In the ten essays in this book some of our finest authors and passionate advocates from the worlds of science, publishing, technology and social enterprise tell us about the experience of reading, why access to books should never be taken forgranted, how reading transforms our brains, and how literature can save lives. In any 24 hours there are so many demands on your time and attention - make books one of them.
Carmen Callil Tim Parks
Nicholas Carr Michael Rosen
Jane Davis Zadie Smith
Mark Haddon Jeanette Winterson
Blake Morrison Dr Maryanne Wolf & Dr Mirit Barzillai
Bored and broke, Morris Duckworth, an English teacher in Verona, stumbles on a plan for financial salvation – to marry Massimina, one of his lovelier students.
And if his intentions are frustrated by a suspicious, conservative family, is it any fault of his that the girl chooses to elope?
Obsessed by self-advancement and excitement, Morris’s dreams of blackmail, theft and murder plunge him deep into a chilling nightmare of deception and violence.
Morris Duckworth can’t get over Mimi.
But maybe he should have thought of that before he murdered her and married her sister.
Now Mimi’s back as a ghost, and she seems to be suggesting the way to redemption for Morris. And if anybody should get in his charitable way, then so much the worse for them.
How have the modern world, technology and our addiction to information changed who we are? What effect does it have on our relationships, minds and bodies? What can the simple act of sitting still teach us about ourselves?
When Tim Parks fails to find a cause for his crippling chronic pain, he turns to meditation. This is, however, not your average self-help book or conversion story; instead, it is a refreshingly honest and profoundly moving introspection of one writer and his quest to overcome the inner battle between mind and body. A revelatory read with delightful cultural and literary references, Teach us to Sit Still by Booker-shortlisted author Tim Parks examines how the philosophy of 'sit still, relax and stop worrying' can be profoundly life-altering.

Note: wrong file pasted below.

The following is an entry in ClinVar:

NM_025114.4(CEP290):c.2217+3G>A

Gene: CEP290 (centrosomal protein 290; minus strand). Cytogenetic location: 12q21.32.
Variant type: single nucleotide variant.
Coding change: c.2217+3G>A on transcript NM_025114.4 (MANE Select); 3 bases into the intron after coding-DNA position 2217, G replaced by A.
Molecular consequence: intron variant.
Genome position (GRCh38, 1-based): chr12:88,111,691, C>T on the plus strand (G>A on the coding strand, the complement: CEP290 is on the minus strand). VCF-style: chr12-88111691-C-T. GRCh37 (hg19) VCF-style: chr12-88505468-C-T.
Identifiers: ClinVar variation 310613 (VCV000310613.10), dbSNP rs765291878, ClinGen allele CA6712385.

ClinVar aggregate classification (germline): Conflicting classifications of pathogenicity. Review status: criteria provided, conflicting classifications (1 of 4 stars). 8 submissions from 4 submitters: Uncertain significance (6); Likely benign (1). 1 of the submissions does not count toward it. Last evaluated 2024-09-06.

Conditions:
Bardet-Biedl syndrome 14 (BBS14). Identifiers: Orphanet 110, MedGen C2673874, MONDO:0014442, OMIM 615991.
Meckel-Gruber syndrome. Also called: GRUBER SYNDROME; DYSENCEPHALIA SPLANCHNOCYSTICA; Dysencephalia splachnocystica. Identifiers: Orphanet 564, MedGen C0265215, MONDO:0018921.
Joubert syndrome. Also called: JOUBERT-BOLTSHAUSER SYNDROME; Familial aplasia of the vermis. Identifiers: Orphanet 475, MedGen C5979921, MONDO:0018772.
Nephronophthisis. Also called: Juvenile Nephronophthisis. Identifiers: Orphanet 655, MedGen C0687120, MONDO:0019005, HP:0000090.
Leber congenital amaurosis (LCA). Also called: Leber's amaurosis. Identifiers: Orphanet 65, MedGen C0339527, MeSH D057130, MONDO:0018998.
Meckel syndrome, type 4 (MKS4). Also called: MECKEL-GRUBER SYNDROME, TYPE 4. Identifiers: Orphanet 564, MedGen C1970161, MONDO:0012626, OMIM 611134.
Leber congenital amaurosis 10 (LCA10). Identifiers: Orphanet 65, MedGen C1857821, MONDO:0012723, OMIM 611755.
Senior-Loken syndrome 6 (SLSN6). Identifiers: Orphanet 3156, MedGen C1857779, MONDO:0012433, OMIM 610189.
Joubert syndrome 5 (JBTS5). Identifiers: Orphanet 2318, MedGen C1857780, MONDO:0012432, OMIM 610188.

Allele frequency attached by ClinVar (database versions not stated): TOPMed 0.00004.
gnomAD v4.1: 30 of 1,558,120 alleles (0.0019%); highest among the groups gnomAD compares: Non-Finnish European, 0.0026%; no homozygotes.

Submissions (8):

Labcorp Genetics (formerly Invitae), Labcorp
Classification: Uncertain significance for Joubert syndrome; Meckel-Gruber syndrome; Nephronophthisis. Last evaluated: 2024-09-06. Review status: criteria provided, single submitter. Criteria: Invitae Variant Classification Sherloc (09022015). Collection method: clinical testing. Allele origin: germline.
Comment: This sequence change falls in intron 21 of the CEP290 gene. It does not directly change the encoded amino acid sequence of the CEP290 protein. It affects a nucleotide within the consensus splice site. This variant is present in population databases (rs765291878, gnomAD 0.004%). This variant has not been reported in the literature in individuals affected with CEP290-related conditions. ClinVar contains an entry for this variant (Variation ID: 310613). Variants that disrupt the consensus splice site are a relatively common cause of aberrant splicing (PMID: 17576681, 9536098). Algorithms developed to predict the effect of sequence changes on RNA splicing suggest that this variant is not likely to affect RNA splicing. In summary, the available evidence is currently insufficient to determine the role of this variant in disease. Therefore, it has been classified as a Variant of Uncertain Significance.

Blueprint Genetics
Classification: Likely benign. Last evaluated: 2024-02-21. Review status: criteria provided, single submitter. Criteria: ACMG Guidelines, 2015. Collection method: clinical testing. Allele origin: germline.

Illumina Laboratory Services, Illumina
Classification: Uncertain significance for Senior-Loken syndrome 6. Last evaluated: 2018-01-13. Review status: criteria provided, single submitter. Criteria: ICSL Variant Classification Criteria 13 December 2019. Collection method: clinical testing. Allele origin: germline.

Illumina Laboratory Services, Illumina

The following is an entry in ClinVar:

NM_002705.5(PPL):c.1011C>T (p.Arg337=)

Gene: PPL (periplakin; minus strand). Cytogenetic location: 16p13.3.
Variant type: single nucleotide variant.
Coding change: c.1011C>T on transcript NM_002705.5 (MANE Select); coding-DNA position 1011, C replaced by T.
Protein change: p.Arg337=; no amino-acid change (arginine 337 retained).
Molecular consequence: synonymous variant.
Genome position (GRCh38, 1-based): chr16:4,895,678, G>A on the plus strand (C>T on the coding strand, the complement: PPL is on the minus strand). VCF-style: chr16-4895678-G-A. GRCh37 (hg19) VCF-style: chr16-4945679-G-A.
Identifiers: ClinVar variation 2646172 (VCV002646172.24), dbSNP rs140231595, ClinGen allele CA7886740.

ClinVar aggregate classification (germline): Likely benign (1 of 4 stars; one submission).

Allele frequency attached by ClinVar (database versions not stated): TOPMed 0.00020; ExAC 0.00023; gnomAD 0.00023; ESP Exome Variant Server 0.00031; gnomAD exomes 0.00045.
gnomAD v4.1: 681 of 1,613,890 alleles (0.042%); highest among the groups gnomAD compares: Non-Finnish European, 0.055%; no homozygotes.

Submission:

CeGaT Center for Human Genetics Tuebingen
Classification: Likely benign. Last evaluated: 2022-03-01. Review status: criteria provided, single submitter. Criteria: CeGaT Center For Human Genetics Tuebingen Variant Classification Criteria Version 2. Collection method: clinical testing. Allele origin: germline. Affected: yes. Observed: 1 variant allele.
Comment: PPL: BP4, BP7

‘Teach us to Sit Still made me laugh; it made me cry; and it made me seriously think about taking up Vispassana meditation’ The Times
For some time now, I have been plagued, perhaps blessed, by dreams of rivers and seas, dreams of water.
Just days after controversial anthropologist Albert James writes these elusive lines to his son John, he is dead. Abandoning his girlfriend in London, John flies to Delhi to join his mother in mourning. But the nature of his father's research and the circumstances of his death are far from clear and, on top of this, John must confront his mother's coolness, and the strangeness of the cremation ceremony that she has organised for his father.
No sooner is the body consigned to the flames than a journalist arrives, determined to write a biography of the dead man, and though his mother will have nothing to do with the project, she cannot keep away from the journalist.
Born in Manchester, Tim Parks grew up in London and studied at Cambridge and Harvard. In 1981 he moved to Italy where he has lived ever since. He is the author of novels, non-fiction and essays, including Europa, Cleaver, A Season with Verona and Teach Us to Sit Still. He has won the Somerset Maugham, Betty Trask and Llewellyn Rhys awards, and been shortlisted for the Booker Prize. He lectures on literary translation in Milan, writes for publications such as the New Yorker and the New York Review of Books, and his many translations from the Italian include works by Moravia, Calvino, Calasso, Tabucchi and Machiavelli.